Most vulnerable hit hardest as positions vanish

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Most vulnerable hit hardest as positions vanish


Workers at a construction site in Seoul. Many of the people taking on this sort of employment are hired day-to-day, and the total numbers have been shrinking rapidly. [NEWS1]

The economically vulnerable were the most affected in the latest round of job losses, especially laborers working in positions that require no specific skills.

The number of contract jobs and day-to-day hires also continues to shrink.

The minimum wage hike, which was supposed to improve the livelihoods of the economically vulnerable, has so far created challenges for those most in need of work.

Last month, the number of people in basic-labor jobs totaled 3.56 million, 93,000 fewer than in the same month a year ago, according to Statistics Korea. This was the biggest drop since the government began collecting the relevant data in 2013.

The number of people occupying such jobs has fallen in each of the seven months since April, when there were 19,000 fewer jobs than the year before. The situation has only become more dire over time. In August, 50,000 basic-labor jobs were lost compared to the same period a year earlier. The following month, the number was down 84,000 year-on-year.

The category includes construction, gas stations and delivery work.

Last month, the number of people working in “quality” jobs increased. Office jobs were up 117,000 in October compared to the same month a year earlier. Management positions jumped 66,000.

Regular-employee job numbers were up 350,000 compared to a year ago, whereas in the temporary job category - which includes those hired for less than a year - the total was down 138,000. Day-to-day employment, which includes employment lasting less than a month, fell 13,000.

Temporary job numbers have been on the decline for 26 consecutive months, since Sept. 2016, while day-to-day hiring has been falling for 12 consecutive months, since last November.

In the temporary job category, the year-on-year jobs losses have been more than 100,000 since May.

“While economic sluggishness has had an influence, the hike in the minimum wage had a direct impact on these low-paying jobs,” said Sung Tae-yoon, a Yonsei University economics professor. “Basic-labor jobs, which employ many of the most vulnerable, are disappearing rapidly.”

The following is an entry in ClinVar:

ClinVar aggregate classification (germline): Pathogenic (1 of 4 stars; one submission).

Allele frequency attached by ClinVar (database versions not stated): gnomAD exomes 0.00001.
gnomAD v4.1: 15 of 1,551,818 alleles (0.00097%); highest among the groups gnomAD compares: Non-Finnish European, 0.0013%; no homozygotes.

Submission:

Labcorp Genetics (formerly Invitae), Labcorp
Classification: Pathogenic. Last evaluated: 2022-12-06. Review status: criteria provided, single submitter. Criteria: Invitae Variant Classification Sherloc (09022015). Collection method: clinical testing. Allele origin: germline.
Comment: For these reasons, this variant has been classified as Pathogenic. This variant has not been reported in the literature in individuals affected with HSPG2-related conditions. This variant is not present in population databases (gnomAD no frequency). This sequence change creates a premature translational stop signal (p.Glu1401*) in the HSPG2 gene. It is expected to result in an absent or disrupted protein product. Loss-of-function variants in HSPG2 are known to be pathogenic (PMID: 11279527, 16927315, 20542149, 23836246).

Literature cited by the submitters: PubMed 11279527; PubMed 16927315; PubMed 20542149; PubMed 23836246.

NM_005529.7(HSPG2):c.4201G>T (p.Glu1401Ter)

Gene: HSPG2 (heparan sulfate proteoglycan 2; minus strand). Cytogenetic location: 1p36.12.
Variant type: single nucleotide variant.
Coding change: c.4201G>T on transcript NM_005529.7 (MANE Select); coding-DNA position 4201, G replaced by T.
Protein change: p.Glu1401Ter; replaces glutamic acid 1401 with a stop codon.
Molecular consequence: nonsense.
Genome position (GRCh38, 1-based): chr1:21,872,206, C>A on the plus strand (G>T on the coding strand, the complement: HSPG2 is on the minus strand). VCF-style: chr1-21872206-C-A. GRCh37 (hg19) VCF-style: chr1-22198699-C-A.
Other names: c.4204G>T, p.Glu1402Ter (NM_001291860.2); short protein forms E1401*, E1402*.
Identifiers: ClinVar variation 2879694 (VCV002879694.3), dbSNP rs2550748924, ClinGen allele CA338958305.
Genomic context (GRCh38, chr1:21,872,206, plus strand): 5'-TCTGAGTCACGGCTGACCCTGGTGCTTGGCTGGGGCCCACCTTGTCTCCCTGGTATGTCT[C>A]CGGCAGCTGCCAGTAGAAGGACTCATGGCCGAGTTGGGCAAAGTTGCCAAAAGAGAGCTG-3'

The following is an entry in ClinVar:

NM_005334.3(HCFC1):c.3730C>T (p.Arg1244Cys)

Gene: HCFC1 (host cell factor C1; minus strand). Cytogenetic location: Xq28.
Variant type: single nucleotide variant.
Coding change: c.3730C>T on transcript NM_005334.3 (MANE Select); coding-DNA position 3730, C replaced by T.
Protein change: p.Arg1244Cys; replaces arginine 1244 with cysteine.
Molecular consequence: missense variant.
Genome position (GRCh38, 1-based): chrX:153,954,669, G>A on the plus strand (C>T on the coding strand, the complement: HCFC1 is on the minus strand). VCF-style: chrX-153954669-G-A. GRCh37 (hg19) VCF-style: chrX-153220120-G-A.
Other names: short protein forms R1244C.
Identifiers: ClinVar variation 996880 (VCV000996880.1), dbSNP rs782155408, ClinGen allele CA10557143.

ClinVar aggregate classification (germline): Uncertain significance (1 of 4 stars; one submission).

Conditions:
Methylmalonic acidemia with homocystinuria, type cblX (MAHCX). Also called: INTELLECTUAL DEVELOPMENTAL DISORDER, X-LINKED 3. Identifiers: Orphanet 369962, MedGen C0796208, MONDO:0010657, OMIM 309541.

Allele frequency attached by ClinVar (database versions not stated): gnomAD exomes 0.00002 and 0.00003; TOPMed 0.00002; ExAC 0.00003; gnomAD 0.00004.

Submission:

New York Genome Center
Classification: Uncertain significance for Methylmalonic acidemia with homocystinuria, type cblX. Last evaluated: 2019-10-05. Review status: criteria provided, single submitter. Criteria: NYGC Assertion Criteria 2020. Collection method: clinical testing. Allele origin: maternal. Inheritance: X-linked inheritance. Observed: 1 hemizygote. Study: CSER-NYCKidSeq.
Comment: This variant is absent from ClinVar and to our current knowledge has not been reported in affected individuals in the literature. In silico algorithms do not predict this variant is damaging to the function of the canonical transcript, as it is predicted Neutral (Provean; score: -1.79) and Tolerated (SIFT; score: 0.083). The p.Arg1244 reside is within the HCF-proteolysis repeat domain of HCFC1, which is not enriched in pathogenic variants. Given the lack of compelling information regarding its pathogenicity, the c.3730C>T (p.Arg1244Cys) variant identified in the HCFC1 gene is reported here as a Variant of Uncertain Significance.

In meeting with reporters on Nov. 9, Finance Minister nominee Hong Nam-ki hinted that the government has no plans to change the overall policy regarding the minimum wage.

“I think that the government has already adjusted the speed in implementing the minimum wage hike since President Moon [Jae-in] mentioned that it would be difficult to keep his campaign promise,” Hong told reporters.

During the 2017 presidential race, President Moon promised to raise the minimum wage to 10,000 won ($8.88) per hour by 2020. Following the 16 percent increase in 2018, the minimum wage is set to increase 10.9 percent to 8,350 won next year.

The government has been criticized for ignoring the need for major policy changes, relying instead on temporary measures in trying to solve the current job crisis, such as by increasing the number of public servants.

According to Bank of Korea, the public administration and national defense-related economy grew 3.7 percent in the third quarter compared to a year ago. This is the sharpest growth since the 4 percent growth in the fourth quarter of 2009.

The bank added that the public administration and national defense economy grew largely because of hiring in the public sector.

The government plans to hire 174,000 additional public employees and create 59,000 temporary positions in the public sector, such as internships, through 2022.

“Increasing jobs only in the public sector will not turn around the worsening job situation,” said Pyo Hak-gil, a Seoul National University honorary professor of economics. The government “needs to focus on helping the private sector increase investment and jobs.”

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